Soft paternalism, the future of citizen-government interactions?
* (Old but good one) How not to Feyerabend.
* Who needs a gun? Good question.
* A feminist Kant? Seriously?? And yet...
* Jerry Coyne builds a straw man to defend the metaphor of selfish genes. (Check out the original criticism here.)
* Historical redress: who must pay for the past, and how?
* Listening to your inner voice, unless you are crazy.
* Former RS podcast guest Cordelia Fine has a problem or two with the latest neuro-gender study.
* The importance of philosophy of medicine.
* The ways of lust.
About Rationally Speaking
Rationally Speaking is a blog maintained by Prof. Massimo Pigliucci, a philosopher at the City University of New York. The blog reflects the Enlightenment figure Marquis de Condorcet's idea of what a public intellectual (yes, we know, that's such a bad word) ought to be: someone who devotes himself to "the tracking down of prejudices in the hiding places where priests, the schools, the government, and all long-established institutions had gathered and protected them." You're welcome. Please notice that the contents of this blog can be reprinted under the standard Creative Commons license.
Tuesday, December 17, 2013
Posted by Unknown at 8:44 AM
Labels: Massimo Pigliucci, Massimo's picks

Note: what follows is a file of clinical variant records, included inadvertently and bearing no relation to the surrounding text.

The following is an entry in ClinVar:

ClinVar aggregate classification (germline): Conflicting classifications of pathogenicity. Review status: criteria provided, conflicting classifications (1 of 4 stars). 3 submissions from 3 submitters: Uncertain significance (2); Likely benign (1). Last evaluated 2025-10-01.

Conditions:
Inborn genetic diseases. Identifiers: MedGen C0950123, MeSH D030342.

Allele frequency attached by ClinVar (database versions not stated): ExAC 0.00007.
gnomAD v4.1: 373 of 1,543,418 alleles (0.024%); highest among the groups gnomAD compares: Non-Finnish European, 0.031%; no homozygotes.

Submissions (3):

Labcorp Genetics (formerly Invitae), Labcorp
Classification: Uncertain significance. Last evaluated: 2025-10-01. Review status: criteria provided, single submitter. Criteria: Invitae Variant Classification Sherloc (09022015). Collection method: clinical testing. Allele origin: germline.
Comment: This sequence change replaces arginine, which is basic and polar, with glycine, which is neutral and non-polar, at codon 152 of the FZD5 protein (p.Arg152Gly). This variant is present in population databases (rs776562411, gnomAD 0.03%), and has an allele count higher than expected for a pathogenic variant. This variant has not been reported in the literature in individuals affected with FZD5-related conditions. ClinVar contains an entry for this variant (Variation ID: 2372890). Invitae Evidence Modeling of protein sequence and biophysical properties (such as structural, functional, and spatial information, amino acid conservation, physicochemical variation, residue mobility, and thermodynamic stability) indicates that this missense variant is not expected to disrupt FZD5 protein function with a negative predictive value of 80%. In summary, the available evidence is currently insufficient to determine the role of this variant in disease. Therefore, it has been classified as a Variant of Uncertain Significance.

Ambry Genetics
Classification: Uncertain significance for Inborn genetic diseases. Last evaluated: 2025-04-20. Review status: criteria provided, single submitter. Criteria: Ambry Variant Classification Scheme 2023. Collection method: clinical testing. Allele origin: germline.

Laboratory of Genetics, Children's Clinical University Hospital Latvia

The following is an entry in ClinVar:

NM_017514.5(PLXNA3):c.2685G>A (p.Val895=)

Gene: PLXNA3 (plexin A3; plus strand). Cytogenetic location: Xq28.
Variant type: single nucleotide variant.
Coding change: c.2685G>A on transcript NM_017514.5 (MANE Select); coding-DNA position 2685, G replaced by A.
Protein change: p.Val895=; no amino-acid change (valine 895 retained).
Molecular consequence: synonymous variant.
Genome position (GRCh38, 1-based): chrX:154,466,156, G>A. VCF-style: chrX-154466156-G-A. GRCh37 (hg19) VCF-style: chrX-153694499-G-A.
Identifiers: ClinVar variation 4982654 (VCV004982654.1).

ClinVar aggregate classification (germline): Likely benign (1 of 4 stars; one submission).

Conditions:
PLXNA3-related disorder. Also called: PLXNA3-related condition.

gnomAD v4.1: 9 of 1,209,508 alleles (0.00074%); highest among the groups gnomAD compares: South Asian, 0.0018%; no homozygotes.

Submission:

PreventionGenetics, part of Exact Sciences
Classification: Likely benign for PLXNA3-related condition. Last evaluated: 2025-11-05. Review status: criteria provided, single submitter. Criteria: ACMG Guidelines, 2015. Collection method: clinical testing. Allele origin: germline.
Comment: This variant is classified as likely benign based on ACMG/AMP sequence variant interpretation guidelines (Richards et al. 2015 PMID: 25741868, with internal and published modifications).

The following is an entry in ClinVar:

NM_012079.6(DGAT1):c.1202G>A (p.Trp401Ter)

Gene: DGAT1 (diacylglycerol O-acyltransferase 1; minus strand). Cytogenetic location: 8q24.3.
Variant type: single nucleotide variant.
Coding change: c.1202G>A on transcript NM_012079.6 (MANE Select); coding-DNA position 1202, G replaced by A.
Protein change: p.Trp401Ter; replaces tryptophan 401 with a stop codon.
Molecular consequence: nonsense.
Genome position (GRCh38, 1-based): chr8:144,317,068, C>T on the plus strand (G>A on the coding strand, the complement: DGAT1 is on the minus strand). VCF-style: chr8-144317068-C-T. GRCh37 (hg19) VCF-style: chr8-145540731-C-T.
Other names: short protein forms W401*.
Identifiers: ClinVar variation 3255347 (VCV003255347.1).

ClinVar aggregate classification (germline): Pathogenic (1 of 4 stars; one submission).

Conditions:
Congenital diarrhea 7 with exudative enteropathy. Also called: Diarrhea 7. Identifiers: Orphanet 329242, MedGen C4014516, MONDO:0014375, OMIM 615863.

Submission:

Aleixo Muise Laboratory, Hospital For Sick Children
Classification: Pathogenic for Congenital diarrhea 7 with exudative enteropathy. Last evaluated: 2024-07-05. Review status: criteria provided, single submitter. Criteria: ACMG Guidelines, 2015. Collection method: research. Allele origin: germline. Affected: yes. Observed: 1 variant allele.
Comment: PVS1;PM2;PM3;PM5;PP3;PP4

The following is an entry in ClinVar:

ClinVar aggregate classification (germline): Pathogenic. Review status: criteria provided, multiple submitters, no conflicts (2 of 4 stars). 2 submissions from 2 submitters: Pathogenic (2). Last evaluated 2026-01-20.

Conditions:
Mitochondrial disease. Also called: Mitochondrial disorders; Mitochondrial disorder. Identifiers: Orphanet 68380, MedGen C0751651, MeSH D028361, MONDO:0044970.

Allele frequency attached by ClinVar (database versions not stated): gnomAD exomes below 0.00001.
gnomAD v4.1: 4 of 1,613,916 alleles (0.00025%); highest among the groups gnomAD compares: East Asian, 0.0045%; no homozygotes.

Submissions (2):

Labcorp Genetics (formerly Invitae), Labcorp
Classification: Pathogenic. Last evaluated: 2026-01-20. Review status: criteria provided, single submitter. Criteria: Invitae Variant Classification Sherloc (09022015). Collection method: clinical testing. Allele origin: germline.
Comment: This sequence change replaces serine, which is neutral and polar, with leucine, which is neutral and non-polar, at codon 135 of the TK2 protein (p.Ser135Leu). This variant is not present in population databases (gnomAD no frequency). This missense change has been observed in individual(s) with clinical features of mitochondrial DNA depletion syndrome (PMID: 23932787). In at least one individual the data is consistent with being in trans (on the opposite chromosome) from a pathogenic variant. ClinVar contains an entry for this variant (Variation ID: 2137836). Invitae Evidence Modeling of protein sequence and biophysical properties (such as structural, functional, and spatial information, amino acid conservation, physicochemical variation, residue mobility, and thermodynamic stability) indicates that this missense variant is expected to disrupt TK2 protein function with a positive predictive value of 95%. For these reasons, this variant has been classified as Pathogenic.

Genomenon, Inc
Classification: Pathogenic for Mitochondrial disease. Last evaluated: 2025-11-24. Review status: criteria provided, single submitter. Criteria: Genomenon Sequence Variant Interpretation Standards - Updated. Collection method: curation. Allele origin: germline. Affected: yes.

Subscribe to: Post Comments (Atom)
There's a nice piece by Bill Skaggs about Dobbs's piece on gene expression and the controversy here: http://weskaggs.net/?p=507ReplyDelete
Good piece. It in general agrees with some of my comments on my own first-level comment about Coyne. (I mentioned prions, too; yes, they're not involved in heritability, like some of the other things listed by Skaggs [as far as we know], but, still, by affecting genetic expression, are another blow to the "Exon doctrine.")Delete
Despite the fact that I largely agree with Coyne's take on this matter, I think he's just a bombastic jerk most of the time. He seems to think he's Thomas Huxley to Dawkins' Charles Darwin. He also has an overinflated view of himself. Take, for example, a recent email he wrote to the director of the Natural History Museum in LA about a sign posted near the entrance that mentions God. He threw a hissy fit later when the museum didn't personally respond to him wrinting the following statement: "...it’s rude to not respond to an evolutionary biologist who writes about a sign like this." As if his expectation is that whenever he pens an email to someone he is entitled to a personal response. The guy is a very smart evolutionary biologist, but he's also more obnoxious than Dawkins, IMO.ReplyDelete